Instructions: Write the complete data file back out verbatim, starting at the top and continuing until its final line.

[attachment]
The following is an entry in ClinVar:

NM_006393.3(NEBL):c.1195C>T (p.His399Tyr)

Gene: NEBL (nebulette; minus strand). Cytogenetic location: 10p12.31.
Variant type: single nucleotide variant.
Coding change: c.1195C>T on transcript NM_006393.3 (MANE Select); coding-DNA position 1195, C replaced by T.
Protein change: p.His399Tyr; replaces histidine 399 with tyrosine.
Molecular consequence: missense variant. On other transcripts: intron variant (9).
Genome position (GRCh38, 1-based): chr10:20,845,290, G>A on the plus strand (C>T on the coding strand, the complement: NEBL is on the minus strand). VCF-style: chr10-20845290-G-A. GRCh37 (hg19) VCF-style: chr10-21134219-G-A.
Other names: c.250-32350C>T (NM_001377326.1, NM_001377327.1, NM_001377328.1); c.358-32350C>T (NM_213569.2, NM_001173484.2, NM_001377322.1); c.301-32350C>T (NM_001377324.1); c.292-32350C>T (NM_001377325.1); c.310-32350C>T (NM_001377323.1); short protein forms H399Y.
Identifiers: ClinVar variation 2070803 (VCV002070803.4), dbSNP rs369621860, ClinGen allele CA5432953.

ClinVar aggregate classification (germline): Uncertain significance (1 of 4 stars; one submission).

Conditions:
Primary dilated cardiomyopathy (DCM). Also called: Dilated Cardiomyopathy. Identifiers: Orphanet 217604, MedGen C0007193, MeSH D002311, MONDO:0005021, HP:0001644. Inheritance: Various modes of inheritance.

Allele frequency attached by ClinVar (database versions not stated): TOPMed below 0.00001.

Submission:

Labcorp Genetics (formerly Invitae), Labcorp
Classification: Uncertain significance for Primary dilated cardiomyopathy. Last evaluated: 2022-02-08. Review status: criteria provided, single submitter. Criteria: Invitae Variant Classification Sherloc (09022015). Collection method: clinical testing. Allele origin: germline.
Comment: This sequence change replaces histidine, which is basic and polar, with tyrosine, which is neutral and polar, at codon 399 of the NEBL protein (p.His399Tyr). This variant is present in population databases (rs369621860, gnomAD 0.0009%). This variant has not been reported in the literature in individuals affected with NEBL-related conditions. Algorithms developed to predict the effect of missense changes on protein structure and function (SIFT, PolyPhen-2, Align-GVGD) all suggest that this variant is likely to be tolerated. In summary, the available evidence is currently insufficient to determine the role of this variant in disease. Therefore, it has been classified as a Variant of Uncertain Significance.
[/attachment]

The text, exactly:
The following is an entry in ClinVar:

NM_006393.3(NEBL):c.1195C>T (p.His399Tyr)

Gene: NEBL (nebulette; minus strand). Cytogenetic location: 10p12.31.
Variant type: single nucleotide variant.
Coding change: c.1195C>T on transcript NM_006393.3 (MANE Select); coding-DNA position 1195, C replaced by T.
Protein change: p.His399Tyr; replaces histidine 399 with tyrosine.
Molecular consequence: missense variant. On other transcripts: intron variant (9).
Genome position (GRCh38, 1-based): chr10:20,845,290, G>A on the plus strand (C>T on the coding strand, the complement: NEBL is on the minus strand). VCF-style: chr10-20845290-G-A. GRCh37 (hg19) VCF-style: chr10-21134219-G-A.
Other names: c.250-32350C>T (NM_001377326.1, NM_001377327.1, NM_001377328.1); c.358-32350C>T (NM_213569.2, NM_001173484.2, NM_001377322.1); c.301-32350C>T (NM_001377324.1); c.292-32350C>T (NM_001377325.1); c.310-32350C>T (NM_001377323.1); short protein forms H399Y.
Identifiers: ClinVar variation 2070803 (VCV002070803.4), dbSNP rs369621860, ClinGen allele CA5432953.

ClinVar aggregate classification (germline): Uncertain significance (1 of 4 stars; one submission).

Conditions:
Primary dilated cardiomyopathy (DCM). Also called: Dilated Cardiomyopathy. Identifiers: Orphanet 217604, MedGen C0007193, MeSH D002311, MONDO:0005021, HP:0001644. Inheritance: Various modes of inheritance.

Allele frequency attached by ClinVar (database versions not stated): TOPMed below 0.00001.

Submission:

Labcorp Genetics (formerly Invitae), Labcorp
Classification: Uncertain significance for Primary dilated cardiomyopathy. Last evaluated: 2022-02-08. Review status: criteria provided, single submitter. Criteria: Invitae Variant Classification Sherloc (09022015). Collection method: clinical testing. Allele origin: germline.
Comment: This sequence change replaces histidine, which is basic and polar, with tyrosine, which is neutral and polar, at codon 399 of the NEBL protein (p.His399Tyr). This variant is present in population databases (rs369621860, gnomAD 0.0009%). This variant has not been reported in the literature in individuals affected with NEBL-related conditions. Algorithms developed to predict the effect of missense changes on protein structure and function (SIFT, PolyPhen-2, Align-GVGD) all suggest that this variant is likely to be tolerated. In summary, the available evidence is currently insufficient to determine the role of this variant in disease. Therefore, it has been classified as a Variant of Uncertain Significance.